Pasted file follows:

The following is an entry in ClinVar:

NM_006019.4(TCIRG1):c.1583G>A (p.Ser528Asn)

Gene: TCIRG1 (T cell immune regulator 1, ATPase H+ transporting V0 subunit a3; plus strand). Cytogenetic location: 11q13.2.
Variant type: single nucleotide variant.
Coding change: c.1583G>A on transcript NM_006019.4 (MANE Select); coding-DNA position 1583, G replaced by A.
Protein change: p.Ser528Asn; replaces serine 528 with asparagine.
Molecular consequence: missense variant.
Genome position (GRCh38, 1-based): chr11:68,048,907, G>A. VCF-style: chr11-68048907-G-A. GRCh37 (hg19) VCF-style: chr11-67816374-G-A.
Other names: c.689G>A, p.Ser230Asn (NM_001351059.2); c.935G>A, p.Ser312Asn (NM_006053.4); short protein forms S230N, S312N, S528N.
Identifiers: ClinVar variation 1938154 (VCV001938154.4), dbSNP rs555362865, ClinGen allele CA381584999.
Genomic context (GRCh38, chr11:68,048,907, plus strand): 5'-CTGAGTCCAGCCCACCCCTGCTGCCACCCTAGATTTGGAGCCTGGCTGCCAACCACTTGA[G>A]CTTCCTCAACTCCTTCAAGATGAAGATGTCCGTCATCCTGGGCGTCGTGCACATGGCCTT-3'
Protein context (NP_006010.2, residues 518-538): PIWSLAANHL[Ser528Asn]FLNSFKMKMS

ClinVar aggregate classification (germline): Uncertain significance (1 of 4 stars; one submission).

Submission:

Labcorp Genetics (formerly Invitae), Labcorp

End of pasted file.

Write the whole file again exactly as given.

The following is an entry in ClinVar:

NM_006019.4(TCIRG1):c.1583G>A (p.Ser528Asn)

Gene: TCIRG1 (T cell immune regulator 1, ATPase H+ transporting V0 subunit a3; plus strand). Cytogenetic location: 11q13.2.
Variant type: single nucleotide variant.
Coding change: c.1583G>A on transcript NM_006019.4 (MANE Select); coding-DNA position 1583, G replaced by A.
Protein change: p.Ser528Asn; replaces serine 528 with asparagine.
Molecular consequence: missense variant.
Genome position (GRCh38, 1-based): chr11:68,048,907, G>A. VCF-style: chr11-68048907-G-A. GRCh37 (hg19) VCF-style: chr11-67816374-G-A.
Other names: c.689G>A, p.Ser230Asn (NM_001351059.2); c.935G>A, p.Ser312Asn (NM_006053.4); short protein forms S230N, S312N, S528N.
Identifiers: ClinVar variation 1938154 (VCV001938154.4), dbSNP rs555362865, ClinGen allele CA381584999.
Genomic context (GRCh38, chr11:68,048,907, plus strand): 5'-CTGAGTCCAGCCCACCCCTGCTGCCACCCTAGATTTGGAGCCTGGCTGCCAACCACTTGA[G>A]CTTCCTCAACTCCTTCAAGATGAAGATGTCCGTCATCCTGGGCGTCGTGCACATGGCCTT-3'
Protein context (NP_006010.2, residues 518-538): PIWSLAANHL[Ser528Asn]FLNSFKMKMS

ClinVar aggregate classification (germline): Uncertain significance (1 of 4 stars; one submission).

Submission:

Labcorp Genetics (formerly Invitae), Labcorp